Fast forward 250 years, and while the discussions of today’s new world of work revolve around information mobilityrather than taxation without representation, this idea of grassroots movements driving change is still embedded in our culture. Today, individuals feel comfortable reaching out directly to C-suite executives of major companies, or organizing and managing global conversations and events via social media platforms. In today’s transformative digital world, people have the same access to the same information as everyone else around them – anywhere, anytime. It’s an even playing field of knowledge and accessibility that did not exist at any prior point in our history.
Catch phrases come and go: Transformation, transactional to services, customer-centric, think outside of the box, change or die, innovate or die, release in beta. Each moniker seems to hold its uniqueness for about a week.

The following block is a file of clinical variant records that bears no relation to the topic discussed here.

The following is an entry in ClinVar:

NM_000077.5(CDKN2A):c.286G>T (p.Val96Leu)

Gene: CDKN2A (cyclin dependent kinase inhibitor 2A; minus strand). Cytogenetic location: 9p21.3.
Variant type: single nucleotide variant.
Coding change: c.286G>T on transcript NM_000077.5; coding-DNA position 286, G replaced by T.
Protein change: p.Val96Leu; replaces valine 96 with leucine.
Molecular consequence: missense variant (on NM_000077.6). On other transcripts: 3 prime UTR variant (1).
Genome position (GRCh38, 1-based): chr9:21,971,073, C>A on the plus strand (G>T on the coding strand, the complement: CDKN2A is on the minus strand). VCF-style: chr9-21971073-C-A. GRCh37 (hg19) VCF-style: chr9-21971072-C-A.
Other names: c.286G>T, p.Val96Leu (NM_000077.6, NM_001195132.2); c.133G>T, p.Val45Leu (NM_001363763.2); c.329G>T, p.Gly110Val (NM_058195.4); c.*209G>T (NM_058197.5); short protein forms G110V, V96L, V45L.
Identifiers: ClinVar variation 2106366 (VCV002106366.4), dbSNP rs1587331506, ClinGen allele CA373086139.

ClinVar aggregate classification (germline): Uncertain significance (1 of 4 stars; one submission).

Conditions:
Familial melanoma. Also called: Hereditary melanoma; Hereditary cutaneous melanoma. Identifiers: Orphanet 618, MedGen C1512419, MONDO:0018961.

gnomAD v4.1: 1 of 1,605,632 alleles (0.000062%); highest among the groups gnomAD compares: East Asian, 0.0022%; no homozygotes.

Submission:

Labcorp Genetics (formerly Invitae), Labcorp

"Disruption" - is one such word.
Today, its disruption tomorrow its something else - observing the same thing over and over, calling it something new, expecting different results. In an attempt to understand the temporarily incomprehensible connectivity between multiple events occurring in real time, a snapshot is taken. Then some, predict futures based on this single shot.
Its like watching rapids flow through rocks and stone: some of us see the single rock, others the collection of boulders and still others, the river flowing into the sea. Once a moment is captured on film, we all begin to see the same thing - albeit historically static.
These snapshots are easier to understand and help each other feel good, but aren't these frozen slices of time stifling enlightenment?